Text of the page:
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US Officials Said to Offer Protection to Japan Investors

Andrew Ross Sorkin|The New York Times
Monday, 13 Oct 2008 | 2:02 AM ET

In what could set an important precedent, federal officials assured a big Japanese bank that its planned investment in the embattled Wall Street giant Morgan Stanley would be protected, according to people involved in the talks.

After two days of tense negotiations, Treasury officials urged a hesitant Mitsubishi UFJ Financial Group to proceed with its $9 billion investment in Morgan Stanley , which has sought the capital infusion to reassure investors and customers about its stability.

The deal is considered a crucial step in the government’s strategy for revitalizing the financial system by luring outside investment while it considers buying stock in banks directly. The transaction’s failure would deal a blow to that effort and potentially unnerve the financial markets.

The Treasury’s assurances amount to another extraordinary move by the government and could serve as a model for future deals. The tense, weekend talks were so critical to the financial markets that they drew in both the Treasury and the Japanese government.

Mitsubishi and the Japanese government pressed the Treasury Department over the weekend to guarantee that if the United States were to inject money into Morgan Stanley at a later time — a step the Treasury has ruled out for now — the move would not wipe out Mitsubishi’s investment.

Investors suffered deep losses when the government effectively nationalized the nation’s largest mortgage finance companies, Fannie Mae and Freddie Mac. The Treasury has said it might use some of the $700 billion bailout package authorized by Congress to take direct stakes in banks, but it has not spelled out how it would do so. Many prospective investors, like sovereign wealth funds, have been sitting on the sidelines, reluctant to invest in financial services companies while the government’s plans remain uncertain.

Officials from the Treasury Department declined to comment Sunday night.

A deal between Morgan Stanley and Mitsubishimight help calm markets worldwide, which sank last week because of escalating concerns about the fate of financial institutions. Investors might read the investment as a sign of confidence in the bank’s future.

Mitsubishi was pressing for more favorable termsafter Morgan Stanley lost nearly half its market value during the stock market plunge last week.

Analysts estimate that Morgan Stanley has more than $100 billion in capital, but the firm has struggled to regain investors’ confidence since the collapse of Lehman Brothers last month. Investors have become so unnerved about the health of the financial industry that Morgan Stanley’s stock has plummeted nearly 82 percent this year, closing at $9.68 on Friday.

Last month, Mitsubishi agreed buy about 21 percent of Morgan Stanley. The investment was to be made in the form of $3 billion in common stock, at $25.35 a share, as well as $6 billion in convertible preferred stock with a 10 percent dividend and a conversion price of $31.25 a share.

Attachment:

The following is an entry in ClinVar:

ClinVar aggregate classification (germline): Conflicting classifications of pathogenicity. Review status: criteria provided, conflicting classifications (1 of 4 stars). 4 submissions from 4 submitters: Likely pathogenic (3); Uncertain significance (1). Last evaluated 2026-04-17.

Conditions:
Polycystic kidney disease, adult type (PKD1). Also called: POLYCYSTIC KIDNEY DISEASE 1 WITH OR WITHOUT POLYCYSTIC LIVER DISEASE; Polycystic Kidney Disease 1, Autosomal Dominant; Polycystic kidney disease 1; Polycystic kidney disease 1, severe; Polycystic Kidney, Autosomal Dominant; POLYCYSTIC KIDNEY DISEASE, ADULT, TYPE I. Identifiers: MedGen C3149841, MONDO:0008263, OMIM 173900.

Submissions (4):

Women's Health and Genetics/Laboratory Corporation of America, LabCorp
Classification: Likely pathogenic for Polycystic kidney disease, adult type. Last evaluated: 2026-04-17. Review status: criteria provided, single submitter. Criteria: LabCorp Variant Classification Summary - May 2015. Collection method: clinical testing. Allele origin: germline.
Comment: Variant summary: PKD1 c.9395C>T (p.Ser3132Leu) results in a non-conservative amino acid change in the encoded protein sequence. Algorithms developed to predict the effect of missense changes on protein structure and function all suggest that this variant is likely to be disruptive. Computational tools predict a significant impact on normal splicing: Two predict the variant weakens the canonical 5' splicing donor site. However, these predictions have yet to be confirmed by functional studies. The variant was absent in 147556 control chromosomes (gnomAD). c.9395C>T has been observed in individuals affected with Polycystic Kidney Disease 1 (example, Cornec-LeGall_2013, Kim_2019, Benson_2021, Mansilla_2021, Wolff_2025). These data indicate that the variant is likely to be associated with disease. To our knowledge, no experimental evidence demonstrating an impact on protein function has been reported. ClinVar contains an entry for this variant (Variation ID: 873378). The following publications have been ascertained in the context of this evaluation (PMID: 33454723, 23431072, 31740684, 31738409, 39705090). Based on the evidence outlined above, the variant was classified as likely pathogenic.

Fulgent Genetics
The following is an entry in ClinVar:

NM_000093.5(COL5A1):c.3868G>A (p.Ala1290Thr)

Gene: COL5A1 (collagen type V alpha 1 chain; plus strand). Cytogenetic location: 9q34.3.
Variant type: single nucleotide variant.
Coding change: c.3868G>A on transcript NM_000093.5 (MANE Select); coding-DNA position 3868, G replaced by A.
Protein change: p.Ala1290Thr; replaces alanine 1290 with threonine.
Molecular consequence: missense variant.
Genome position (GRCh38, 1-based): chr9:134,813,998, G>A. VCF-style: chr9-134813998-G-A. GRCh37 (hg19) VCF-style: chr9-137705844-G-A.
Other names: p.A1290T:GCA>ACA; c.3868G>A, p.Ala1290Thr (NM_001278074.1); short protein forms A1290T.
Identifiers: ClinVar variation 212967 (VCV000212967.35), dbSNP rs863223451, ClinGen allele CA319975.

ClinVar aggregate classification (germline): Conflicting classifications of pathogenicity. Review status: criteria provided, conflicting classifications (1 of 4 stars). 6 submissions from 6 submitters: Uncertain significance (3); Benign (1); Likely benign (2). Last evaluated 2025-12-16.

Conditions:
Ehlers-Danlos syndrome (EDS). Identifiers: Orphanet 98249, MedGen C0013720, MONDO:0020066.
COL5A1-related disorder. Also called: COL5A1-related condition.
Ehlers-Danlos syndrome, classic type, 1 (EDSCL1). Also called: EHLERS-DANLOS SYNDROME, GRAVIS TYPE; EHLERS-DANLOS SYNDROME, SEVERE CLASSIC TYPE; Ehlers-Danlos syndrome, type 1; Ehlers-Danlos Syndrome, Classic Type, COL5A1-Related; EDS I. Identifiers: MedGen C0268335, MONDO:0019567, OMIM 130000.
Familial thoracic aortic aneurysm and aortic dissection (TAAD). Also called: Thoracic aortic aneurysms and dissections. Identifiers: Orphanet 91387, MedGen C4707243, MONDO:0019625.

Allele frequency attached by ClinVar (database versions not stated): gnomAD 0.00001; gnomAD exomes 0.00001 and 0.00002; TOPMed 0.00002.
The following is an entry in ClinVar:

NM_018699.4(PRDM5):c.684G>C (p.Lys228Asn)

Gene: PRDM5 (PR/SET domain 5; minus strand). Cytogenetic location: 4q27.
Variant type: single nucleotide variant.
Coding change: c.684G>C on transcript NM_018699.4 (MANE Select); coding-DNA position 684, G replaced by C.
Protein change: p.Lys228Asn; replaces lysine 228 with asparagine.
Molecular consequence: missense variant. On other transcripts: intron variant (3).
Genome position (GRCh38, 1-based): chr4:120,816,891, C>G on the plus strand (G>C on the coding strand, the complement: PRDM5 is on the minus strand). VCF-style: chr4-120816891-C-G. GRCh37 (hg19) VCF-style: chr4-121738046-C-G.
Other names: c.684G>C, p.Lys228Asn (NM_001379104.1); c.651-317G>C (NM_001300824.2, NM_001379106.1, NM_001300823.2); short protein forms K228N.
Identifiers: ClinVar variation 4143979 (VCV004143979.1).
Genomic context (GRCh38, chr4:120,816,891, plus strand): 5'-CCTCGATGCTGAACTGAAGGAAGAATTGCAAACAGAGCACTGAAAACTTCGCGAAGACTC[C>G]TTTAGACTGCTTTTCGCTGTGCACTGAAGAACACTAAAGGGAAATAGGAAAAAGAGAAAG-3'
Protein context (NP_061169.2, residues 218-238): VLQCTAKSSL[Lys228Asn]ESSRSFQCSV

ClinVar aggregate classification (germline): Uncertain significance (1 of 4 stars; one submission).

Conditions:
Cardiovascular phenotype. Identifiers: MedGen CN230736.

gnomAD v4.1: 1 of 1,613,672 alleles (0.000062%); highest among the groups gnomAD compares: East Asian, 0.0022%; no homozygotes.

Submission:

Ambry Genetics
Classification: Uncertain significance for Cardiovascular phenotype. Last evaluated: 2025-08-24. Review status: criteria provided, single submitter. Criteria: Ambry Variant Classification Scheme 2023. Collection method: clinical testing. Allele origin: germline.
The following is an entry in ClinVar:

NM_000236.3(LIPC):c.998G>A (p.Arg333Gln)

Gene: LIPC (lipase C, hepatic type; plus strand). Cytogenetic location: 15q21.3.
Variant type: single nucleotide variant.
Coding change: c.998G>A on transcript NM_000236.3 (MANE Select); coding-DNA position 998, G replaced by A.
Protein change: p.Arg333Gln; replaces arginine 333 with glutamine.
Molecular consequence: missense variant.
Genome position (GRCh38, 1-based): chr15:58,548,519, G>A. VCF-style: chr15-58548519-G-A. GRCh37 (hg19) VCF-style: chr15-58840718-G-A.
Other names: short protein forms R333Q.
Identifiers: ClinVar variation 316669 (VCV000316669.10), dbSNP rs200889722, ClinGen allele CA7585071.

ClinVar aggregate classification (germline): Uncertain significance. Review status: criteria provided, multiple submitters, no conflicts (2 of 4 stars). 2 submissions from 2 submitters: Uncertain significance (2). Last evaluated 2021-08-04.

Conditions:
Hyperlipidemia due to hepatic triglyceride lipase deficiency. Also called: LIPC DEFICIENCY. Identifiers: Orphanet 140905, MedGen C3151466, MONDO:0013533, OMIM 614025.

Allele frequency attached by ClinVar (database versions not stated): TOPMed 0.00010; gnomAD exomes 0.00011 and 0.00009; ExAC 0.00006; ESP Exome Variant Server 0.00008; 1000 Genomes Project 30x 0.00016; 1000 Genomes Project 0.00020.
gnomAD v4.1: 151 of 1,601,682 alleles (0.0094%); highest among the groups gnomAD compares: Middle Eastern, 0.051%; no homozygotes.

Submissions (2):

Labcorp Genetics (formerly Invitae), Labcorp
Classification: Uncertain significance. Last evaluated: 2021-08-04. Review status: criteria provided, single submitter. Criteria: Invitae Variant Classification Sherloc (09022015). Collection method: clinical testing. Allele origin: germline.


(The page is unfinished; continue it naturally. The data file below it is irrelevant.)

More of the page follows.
Under the proposed new terms being discussed on Sunday night, Mitsubishi would still buy roughly 21 percent of Morgan Stanley, according to people involved in the talks. But all of the investment would be through preferred shares, with a 10 percent annual dividend. About $7.8 billion of those shares would be convertible into common stock at a price of $25.25, lower than originally proposed.

Henry M. Paulson Jr., the Treasury secretary, has urged both companies to devise a private-market solution and has indicated that he does not believe that Morgan Stanley needs capital from the government. However, Treasury officials privately hinted to members of both companies that the government would back Morgan Stanley if it came to that, these people said, suggesting that he does not want to repeat the troubles that resulted from allowing Lehman Brothers to go bankrupt.

George Soros, the prominent investor, wrote in a column in The Financial Times that the United States government needed to rescue Morgan Stanley.

“The Treasury should offer to match Mitsubishi’s investment with preferred shares whose conversion price is higher than Mitsubishi’s purchase price,” Mr. Soros wrote. “This will save the Mitsubishi deal and buy time for successfully implementing the recapitalization and mortgage reform programs.”

While the negotiations remained fluid, people close to both sides expressed confidence that a deal would be struck. The companies are hoping to announce the terms of the transaction and Mitsubishi’s commitment to complete the deal by Monday morning, before the stock market opens in the United States.

Over the last week, Mitsubishi and Morgan Stanley have issued statements insisting that they planned to complete the deal on the original terms. Press officers for Mitsubishi and Morgan Stanley declined to comment on Sunday.

Morgan Stanley converted itself into a bank holding company one week after Lehman Brothers collapsed. That business model makes it easier for Morgan Stanley to borrow from the Federal Reserve. The firm has also lowered its debt-to-capital levels to under 20 times.

Mitsubishi has large ambitions for expansion into the United States. It recently bought the remaining shares of UnionBanCal, a bank in California, for a premium over its share price. Mitsubishi had owned the majority of UnionBanCal since 1996.

-- Edmund L. Andrews and Eric Dash contributed reporting.

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